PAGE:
Questions to Ask
If there are any students contemplating entering or leaving "The Work," we simply ask you to consider the following questions, which are based upon a document from Jim McCabe's website at http://jmccabe.com/nawaware/):
- Ouspensky says only you can find your own chief feature. Did you find yours, or was it told to you by the teachers?
- Do you feel afraid when anticipating a meeting with the teachers? Do you feel afraid when they come back to class after a prolonged absence?
- Do you really feel that your payments help you to "value your work" more? Do your payments increase your understanding? Have you ever seen the full financial records of the school? Would you feel uncomfortable asking? If so, why? Why do you pay in cash? Do the teachers themselves pay "the school" a monthly payment? Or, instead, do they get paid? Is there any financial distinction between "the school" and "the teachers"?
- Why do so many work octaves involve making improvements to properties owned or controlled by the teachers?
- Have you noticed that, regardless of a student's chief feature, to actively work against it they inevitably end up sacrificing themselves for the benefit the school? For example, to work against "vanity", a student must be more selfless. Or, to work against "greed", a student must be willing to give the school more time and money. To overcome "dominance" or "power", you must do what the teachers say. To work against "nonexistence", you must take a more active role in school activities. Or, to work against "superficiality," you must go into greater depth with your commitment to the school and its activities. Who really benefits most from this work?
- Since joining the school, do you feel more connected to other people outside the group, or more detached? Do you have friends outside the school? Are you hesitant or embarrassed to discuss certain aspects of the school with your friends and family?
- Observe the "older students" who have been in the group for years. Do you admire them? Do you want to become like them? Are they happy? Do they understand themselves any better than you? Are you happy? Do you enjoy life?
- How do you feel about the possibility of being in the school for the rest of your life? If that possibility makes you feel uncomfortable or worried, do you interpret that emotion as laziness?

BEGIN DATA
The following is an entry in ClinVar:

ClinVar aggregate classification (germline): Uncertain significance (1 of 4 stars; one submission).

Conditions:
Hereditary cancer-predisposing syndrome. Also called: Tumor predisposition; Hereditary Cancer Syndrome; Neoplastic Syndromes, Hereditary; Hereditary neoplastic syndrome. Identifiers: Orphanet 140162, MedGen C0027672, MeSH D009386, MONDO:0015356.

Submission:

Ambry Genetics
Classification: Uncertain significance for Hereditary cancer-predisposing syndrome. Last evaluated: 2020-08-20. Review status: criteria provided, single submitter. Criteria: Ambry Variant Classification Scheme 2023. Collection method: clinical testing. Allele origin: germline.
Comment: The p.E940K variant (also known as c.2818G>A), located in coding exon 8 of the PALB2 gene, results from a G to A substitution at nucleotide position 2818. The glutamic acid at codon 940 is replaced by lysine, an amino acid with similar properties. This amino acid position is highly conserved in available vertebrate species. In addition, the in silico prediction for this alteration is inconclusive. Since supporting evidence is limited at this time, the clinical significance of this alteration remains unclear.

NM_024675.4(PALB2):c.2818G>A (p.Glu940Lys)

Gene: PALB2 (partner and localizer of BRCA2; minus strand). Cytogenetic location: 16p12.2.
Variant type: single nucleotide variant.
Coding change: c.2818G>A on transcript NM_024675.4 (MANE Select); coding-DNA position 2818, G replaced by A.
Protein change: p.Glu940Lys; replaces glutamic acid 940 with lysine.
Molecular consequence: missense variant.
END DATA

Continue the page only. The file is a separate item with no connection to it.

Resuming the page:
- Do you have ways to express your creativity? Have you had to discontinue previous creative activities (such as music or photography) because you no longer have time for them?
- Do you know the true lineage of the school? If you ask this question of the teachers or older students, what is their usual response? Would you feel uncomfortable asking this question? Why do you think this question would be taboo?
- Do you view this life as just one of countless lives that continue to recur? Have you verified this? Does this attitude affect your valuation of this current life? Do you feel that the belief in recurrence makes you more willing to devote your life to the school?
- Do you believe you are part of an elite corps of individuals who are superior to other humans? Do you think that, someday, if you are lucky, you will reach another level of existence whose role it is to influence the lives of ordinary humanity?
- Do you get enough physical rest and sleep? Did you know that lack of rest can make a person vulnerable to suggestion?
- What happens when a student leaves? What kinds of comments are made about them during meetings afterwards? Why were those comments not made to them before they left? Are they treated with compassion?
- Why are you not allowed to communicate with people who have left the group? Does this really help those who have left? Does it help the teachers in any way? Can you see any reasons why the teachers might not want you to communicate with ex-members?
- Did the teachers suggest that you would lose all that you had gained psychologically if you left? Did they suggest that everything you'd learned would "turn into something bad"? Have you ever known this type of disintegration of understanding to happen in any other branch of knowledge? If not, why do you think this would be any different?
- If you have cut off relationships with friends outside the school, are you aware that part of you might want to stay in the group because you fear the loneliness of being on your own and being unable to communicate with your friends that still remain in the school?
- Can you see any reasons why the teachers might want to pressure you into staying?
If you can find the courage to ask these questions of yourself and others in the group, you may begin to "wake up" and truly see the light regarding what this group is really all about.
- Do you think that it is healthy to have these artificial pressures placed upon you? Do you think it is necessary? Do you think you would be able to judge for yourself whether the school has been a positive experience, without the additional fear imposed by these policies?
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